Earlier this month, the nation witnessed another mass execution of innocent Americans at the hands of a well-armed gunman. From the 32nd floor window of his room at the Mandalay Hotel, Steven Paddock fired countless rounds at a crowd of over 22,000 attendees at the Route 91 Harvest Festival in Las Vegas, NV. 59 people had their lives tragically cut short and over five hundred others were injured. The state of Nevada has some of the least restrictive gun laws in the nation. On the contrary, the state of Maryland has some of the most strict gun laws in the country. In 2016, the Law Center To Prevent Gun Violence, a gun-control advocacy group that monitors firearm legislation, gave the state an A- rating. This score was based on Maryland’s 11.8 gun death rate, a 27 out of 50 ranking amongst states, and the level of restrictiveness of their current gun laws.
Some of the laws cited in the advocacy group’s snapshot of Maryland included: (1) mandatory gun safety for certain firearms, (2) a limit on how many firearms can be purchased at once, (3) and design safety standards on specific handguns. Maryland Republican Governor Larry Hogan has mostly shied away from discussing gun laws. During his campaign for governor in 2014, he failed to release the questionnaire that he filled out for the National Rifle Association, which endorsed his bid for the governor’s mansion and rewarded him with an A- rating. Under current law, the Maryland State Police outlines the following requirements for individuals applying for the MSP-issued Handgun Wear and Carry Permit:
• Must be at least 18 years of age.
• Has not been convicted of a felony or a misdemeanor for which a sentence of imprisonment for more than one year has been imposed; or convicted of a criminal offense for which you could have been sentenced to more than 2 years incarceration.
• Has not been convicted of a crime involving the possession, use, or distribution of a controlled dangerous substance;
• Is not presently an alcoholic, addict, or habitual user of a controlled dangerous substance unless under legitimate medical direction;
• Based on an investigation, has not exhibited a propensity for violence or instability that may reasonably render the person’s possession of a handgun a danger to the person or others;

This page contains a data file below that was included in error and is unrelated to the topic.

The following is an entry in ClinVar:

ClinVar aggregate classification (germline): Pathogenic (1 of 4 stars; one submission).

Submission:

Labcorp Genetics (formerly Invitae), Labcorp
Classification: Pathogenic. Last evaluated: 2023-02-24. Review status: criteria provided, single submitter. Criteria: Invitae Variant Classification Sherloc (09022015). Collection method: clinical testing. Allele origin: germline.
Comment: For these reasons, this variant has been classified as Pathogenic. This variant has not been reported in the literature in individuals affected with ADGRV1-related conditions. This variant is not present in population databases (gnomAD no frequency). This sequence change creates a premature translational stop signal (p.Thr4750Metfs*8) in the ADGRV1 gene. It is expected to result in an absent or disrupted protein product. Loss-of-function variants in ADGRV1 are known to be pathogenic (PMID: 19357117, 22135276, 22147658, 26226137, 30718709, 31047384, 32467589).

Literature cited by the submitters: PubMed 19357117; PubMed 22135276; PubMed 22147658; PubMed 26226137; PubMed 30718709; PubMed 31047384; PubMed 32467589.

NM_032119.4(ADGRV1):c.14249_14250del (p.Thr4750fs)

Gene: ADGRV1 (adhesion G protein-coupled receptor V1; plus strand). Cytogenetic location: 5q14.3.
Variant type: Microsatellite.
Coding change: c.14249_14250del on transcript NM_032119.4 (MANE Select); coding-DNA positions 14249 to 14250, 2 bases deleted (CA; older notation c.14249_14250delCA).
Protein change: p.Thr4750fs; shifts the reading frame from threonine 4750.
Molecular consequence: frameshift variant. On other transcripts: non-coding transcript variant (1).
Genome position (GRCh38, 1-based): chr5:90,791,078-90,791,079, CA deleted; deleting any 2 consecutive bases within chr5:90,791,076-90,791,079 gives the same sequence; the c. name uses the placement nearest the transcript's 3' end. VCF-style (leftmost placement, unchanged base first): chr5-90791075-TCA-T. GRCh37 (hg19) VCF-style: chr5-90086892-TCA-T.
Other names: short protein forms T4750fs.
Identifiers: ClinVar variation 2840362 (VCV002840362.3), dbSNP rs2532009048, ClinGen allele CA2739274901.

• Has a good and substantial reason to wear, carry, or transport a handgun, such as finding that the permit is necessary as a reasonable precaution against danger.
• Has successfully completed the Maryland State Police approved firearms training course within 2 year prior to submitting the original or renewal application.
Despite the long tradition of entrusting the state police with the responsibility of overseeing the gun permit issuance process, the state’s Handgun Permit Review Board has recently posed a threat of overturning much of the long-standing policy that has earned Maryland its reputation. The Handgun Permit Review Board, established in 1972, reviews decisions made by the Maryland State Police in regards to handgun permits. The five-member, governor-appointed board exists as a resource for applicants who have had their application rejected, limited or had their permit revoked by the Maryland State Police. Upon hearing an appeal, the board has the power to sustain, reverse or simply modify the decision made by the superintendent. This panel has been susceptible to criticism by gun control advocates that feel that they are too willing to overturn state police recommendations during the appeal process.
There has been talk of eliminating the review board and transferring the responsibility to administrative judges. A potential shift in responsibility to the judiciary has already garnered support, including that of Jen Pauliukonis, president of Marylanders to Prevent Gun Violence. She believes that such a move would remove politics out of the gun safety process, bringing an end to a partisan review board that “has overturned more recommendations from state troopers to deny permits since Governor Larry Hogan took office and reshaped the panel.”
Regardless of which governing body handles the permit review appeals process, two of the nation’s most influential gun control advocacy organizations are calling for more action to be taken. Earlier this year, members of the Maryland chapter of Moms Demand Action for Gun Sense in America, a branch of Everytown for Gun Safety, stood with Maryland House and Senate leadership at a press conference to voice their support for several proposed gun safety bills. Senate Bill 943 would establish a process for collection of firearms from convicted domestic abusers. Senate Bill 944 would improve enforcement of current laws by providing local law enforcement the vital tools needed to pursue criminals who unlawfully try to purchase firearms. Lastly, Senate Bill 947 would institute a mandatory criminal background check upon all sales of rifles and shotguns. Jennifer Stapleton, volunteer leader of the Maryland chapter of Moms Demand Action, expressed her rationale for supporting these pieces of legislation. “It is simply wrong that in a state like Maryland certain types of guns still aren’t subject to background checks – it is just plain sensible policy that all guns sold in Maryland should go through basic safety checks.” A March 2016 poll showed that 94 percent of likely Maryland voters were in favor of criminal background checks for gun sales; showing it’s not only sensible but popular to enact common sense gun safety laws. Advocacy groups and Marylanders alike agree – gun control laws are beneficial to our state and public safety.